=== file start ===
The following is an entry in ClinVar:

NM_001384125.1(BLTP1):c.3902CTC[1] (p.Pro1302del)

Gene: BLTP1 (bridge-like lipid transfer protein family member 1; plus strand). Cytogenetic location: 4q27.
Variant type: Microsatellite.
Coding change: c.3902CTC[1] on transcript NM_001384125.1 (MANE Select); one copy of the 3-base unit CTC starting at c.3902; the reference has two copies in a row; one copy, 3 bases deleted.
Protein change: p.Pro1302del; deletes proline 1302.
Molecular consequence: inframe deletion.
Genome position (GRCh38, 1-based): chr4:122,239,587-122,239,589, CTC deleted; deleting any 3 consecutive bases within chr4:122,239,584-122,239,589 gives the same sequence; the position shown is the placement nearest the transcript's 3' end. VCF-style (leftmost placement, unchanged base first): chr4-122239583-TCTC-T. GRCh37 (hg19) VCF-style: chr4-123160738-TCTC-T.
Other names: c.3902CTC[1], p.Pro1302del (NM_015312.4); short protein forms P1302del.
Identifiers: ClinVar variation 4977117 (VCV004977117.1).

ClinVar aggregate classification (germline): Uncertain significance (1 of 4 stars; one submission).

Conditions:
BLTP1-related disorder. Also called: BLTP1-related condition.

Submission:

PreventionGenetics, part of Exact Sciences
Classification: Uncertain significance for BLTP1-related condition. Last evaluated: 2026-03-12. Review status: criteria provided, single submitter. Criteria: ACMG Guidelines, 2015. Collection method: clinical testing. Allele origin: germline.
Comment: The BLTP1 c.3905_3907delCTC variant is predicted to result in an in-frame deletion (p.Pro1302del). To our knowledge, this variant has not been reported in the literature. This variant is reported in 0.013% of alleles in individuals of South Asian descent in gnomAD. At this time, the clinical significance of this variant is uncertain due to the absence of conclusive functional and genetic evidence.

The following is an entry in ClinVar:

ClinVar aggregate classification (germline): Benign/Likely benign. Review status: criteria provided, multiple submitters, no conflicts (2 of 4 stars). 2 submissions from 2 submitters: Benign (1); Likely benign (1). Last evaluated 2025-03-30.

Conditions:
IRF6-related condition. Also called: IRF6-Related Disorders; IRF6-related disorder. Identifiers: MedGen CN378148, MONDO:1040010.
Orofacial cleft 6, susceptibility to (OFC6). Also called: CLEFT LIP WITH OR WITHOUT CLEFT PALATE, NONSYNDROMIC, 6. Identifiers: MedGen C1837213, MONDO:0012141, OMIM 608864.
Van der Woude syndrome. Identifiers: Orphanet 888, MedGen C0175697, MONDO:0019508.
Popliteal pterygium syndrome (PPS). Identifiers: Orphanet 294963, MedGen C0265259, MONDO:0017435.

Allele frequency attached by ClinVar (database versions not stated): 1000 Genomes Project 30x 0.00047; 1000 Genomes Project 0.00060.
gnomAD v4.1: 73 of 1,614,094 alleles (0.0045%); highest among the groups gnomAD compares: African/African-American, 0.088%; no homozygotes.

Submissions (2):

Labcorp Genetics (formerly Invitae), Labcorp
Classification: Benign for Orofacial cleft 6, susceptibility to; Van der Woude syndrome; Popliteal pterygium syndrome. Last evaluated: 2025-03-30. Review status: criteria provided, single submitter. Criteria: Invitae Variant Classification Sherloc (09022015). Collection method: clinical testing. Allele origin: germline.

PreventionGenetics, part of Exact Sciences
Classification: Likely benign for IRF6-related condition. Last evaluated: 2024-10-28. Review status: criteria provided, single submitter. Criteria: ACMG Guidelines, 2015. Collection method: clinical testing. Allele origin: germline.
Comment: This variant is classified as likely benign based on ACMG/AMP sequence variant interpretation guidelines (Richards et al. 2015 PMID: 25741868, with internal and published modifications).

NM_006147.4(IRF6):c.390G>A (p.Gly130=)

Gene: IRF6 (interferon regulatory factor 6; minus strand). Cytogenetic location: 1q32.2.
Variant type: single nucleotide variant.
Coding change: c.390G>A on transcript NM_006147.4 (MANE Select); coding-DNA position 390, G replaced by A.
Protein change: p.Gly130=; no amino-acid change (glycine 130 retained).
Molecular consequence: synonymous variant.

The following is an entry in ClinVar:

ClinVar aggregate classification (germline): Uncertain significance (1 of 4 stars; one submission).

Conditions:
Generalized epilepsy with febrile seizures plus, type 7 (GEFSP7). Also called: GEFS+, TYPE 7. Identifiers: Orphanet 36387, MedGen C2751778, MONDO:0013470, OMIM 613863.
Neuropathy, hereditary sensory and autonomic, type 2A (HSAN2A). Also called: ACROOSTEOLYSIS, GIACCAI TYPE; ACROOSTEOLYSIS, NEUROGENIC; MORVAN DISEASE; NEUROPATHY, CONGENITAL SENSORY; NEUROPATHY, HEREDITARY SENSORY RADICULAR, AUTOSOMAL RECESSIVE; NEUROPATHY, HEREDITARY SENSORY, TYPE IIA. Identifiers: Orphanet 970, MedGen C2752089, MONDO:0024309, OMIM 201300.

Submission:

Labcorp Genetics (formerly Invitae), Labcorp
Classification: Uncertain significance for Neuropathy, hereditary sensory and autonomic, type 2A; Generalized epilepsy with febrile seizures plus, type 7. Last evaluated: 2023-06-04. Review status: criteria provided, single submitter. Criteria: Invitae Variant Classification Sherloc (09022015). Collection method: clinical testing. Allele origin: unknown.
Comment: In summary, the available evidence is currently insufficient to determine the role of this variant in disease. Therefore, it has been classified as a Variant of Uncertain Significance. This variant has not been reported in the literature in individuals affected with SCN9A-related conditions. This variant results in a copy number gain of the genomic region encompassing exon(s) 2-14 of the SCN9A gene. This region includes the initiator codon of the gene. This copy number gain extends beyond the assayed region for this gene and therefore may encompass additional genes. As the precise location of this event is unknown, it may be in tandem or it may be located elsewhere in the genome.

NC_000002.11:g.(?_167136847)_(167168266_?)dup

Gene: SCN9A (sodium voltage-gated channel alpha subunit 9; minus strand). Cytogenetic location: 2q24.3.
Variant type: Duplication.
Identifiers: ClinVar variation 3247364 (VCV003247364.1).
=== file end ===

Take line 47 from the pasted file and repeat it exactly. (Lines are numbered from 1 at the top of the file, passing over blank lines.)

Comment: In summary, the available evidence is currently insufficient to determine the role of this variant in disease. Therefore, it has been classified as a Variant of Uncertain Significance. This variant has not been reported in the literature in individuals affected with SCN9A-related conditions. This variant results in a copy number gain of the genomic region encompassing exon(s) 2-14 of the SCN9A gene. This region includes the initiator codon of the gene. This copy number gain extends beyond the assayed region for this gene and therefore may encompass additional genes. As the precise location of this event is unknown, it may be in tandem or it may be located elsewhere in the genome.